Celebrating National Kindness Day

woman holding basket of lilacs

What is kindness? One definition is doing something for someone without expecting anything in return.

Some kindnesses are big and memorable, like creating Halloween costumes for our tiny NICU patients. That thoughtful gesture made the day for so many of our families. (Thank you, Ingrid Peeples!)

Some kindnesses are smaller, but still can bring joy to those around you. In fact, it’s the little things we can do daily that make the most impact. Here are some simple ways to show kindness today and every day.

  • Pay it forward by extending someone’s parking meter or pay for coffee for the person behind you. (Stephanie Babcock)
  • Put a little note in your child’s lunch.
    • When I include a joke, my son likes to share it with his friends. (Becky Bibbs)
  • Give a handwritten note.
    • Giving encouragement or thanks to my family and co-workers in a handwritten note in the age of electronics really makes a personal connection. (Nicole Capozello)
  • When young children are learning about kindness, always show appreciation and respect towards people animals and nature. (Lucy Hill)
  • Give a stranger a compliment.
    • I love doing that because I can see how it makes them feel. (Lori Polakowski)
  • Leave a surprise on the doorstep of someone.
    • I like to leave a pot of flowers or a goodie basket with fresh jam, bread and favorite tea or coffee. (Deanna Robb)
  • Reach out to friends you haven’t spoken to in a while.
    • I don’t know about you, but throughout the day my mind will go to certain people, or I may have a memory that is sparked that makes me thing of someone. A simple text to say, “Hi, I was just thinking of you. I hope you have a great day” or “Oh my gosh, I just heard the Spice Girls on the radio and it reminded me so much of all the fun at our old apartment. Hope you are well!” Little random notes like this can make people feel really good and can brighten a gloomy day. (Kelly Ryan)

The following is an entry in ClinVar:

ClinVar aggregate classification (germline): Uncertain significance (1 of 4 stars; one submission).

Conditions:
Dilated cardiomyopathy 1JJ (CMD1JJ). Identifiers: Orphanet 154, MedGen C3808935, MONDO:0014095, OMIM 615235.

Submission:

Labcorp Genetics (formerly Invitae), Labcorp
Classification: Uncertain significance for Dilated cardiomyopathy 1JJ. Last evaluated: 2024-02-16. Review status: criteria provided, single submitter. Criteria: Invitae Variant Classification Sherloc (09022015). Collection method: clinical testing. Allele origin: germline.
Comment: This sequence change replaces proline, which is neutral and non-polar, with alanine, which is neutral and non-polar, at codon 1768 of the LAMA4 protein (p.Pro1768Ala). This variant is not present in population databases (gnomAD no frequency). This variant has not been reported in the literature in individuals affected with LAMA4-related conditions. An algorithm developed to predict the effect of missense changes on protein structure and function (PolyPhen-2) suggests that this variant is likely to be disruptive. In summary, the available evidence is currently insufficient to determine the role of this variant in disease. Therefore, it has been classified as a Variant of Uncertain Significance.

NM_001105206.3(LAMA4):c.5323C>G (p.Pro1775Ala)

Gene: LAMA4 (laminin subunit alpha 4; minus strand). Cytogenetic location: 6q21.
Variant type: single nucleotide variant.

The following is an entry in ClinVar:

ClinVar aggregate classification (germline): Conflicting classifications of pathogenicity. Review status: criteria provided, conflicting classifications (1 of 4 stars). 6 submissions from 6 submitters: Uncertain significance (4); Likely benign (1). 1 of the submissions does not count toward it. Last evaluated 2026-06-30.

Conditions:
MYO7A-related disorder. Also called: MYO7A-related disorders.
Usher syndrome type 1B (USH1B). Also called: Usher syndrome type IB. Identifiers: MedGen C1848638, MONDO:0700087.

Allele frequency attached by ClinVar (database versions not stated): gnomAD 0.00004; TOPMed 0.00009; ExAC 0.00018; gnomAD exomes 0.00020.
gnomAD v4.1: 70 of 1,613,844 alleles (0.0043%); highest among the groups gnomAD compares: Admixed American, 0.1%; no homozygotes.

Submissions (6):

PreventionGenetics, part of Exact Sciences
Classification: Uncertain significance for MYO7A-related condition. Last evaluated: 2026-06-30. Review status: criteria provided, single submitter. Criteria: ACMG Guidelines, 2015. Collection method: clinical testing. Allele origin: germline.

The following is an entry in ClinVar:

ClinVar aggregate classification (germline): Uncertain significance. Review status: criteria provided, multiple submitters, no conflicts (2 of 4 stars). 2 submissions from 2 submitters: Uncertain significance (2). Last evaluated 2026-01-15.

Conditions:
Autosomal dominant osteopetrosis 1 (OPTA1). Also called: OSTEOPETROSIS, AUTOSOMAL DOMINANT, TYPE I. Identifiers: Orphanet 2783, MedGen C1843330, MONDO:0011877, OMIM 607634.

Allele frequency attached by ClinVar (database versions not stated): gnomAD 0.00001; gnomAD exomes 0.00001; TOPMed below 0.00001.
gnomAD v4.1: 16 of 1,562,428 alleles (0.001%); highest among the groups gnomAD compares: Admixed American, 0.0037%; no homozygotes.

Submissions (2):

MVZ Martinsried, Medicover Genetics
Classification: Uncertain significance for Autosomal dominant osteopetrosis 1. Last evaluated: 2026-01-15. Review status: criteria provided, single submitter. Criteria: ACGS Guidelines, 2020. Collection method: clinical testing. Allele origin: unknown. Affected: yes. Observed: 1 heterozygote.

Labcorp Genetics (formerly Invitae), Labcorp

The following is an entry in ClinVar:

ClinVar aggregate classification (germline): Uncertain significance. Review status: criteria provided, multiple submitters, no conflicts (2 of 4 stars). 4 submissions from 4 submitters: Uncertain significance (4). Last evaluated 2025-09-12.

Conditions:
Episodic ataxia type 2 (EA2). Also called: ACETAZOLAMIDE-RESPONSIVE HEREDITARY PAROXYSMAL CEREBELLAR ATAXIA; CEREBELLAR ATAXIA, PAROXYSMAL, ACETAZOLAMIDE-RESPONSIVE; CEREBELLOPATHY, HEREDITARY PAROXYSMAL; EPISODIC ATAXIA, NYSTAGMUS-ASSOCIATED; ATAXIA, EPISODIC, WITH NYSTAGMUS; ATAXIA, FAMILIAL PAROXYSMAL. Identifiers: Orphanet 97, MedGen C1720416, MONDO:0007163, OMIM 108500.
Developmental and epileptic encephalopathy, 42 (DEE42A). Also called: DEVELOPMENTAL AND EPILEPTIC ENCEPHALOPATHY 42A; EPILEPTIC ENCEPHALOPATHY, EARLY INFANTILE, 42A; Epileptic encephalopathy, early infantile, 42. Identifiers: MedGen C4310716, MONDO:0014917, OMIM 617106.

• Leave an extra hefty tip above and beyond the typical 20 percent for great service, or to server who seems to need the pick-me-up.
  • Leave a penny by the Sandy horse ride at Meijer so a kid who may not have a penny can take a ride.
  • Give a smile to someone.
  • Allow someone to change lanes in front of you.
  • Give a friendly wave to the driver behind you when changing lanes.
  • Take a meal to a family member, friend or someone in need. Whether it’s a new baby, a loss in the family or just some overwhelming stress, providing a warm meal can be a kindness.
  • Volunteer in your community.
  • Hold the door for someone behind you.
  • Offer to help someone without them having to ask you.
  • Remember to say please and thank you.
  • Share lots of hugs in your family.
  • Remind (and demonstrate to) children to stand up to someone who is bullying another.
  • Listen, demonstrate presence, and show openness and empathy to those around you.
  • Try and live each day with intention and positivity.
  • Donate to your favorite charity.

And one final thought from Betsy Clancy:

  • “If you can’t say anything nice, don’t say anything at all.”
    • My mom was always saying this, but more importantly, she lived it. (In honor of my mom, Betty Farley 1920–2016. “Love you, miss you …”)

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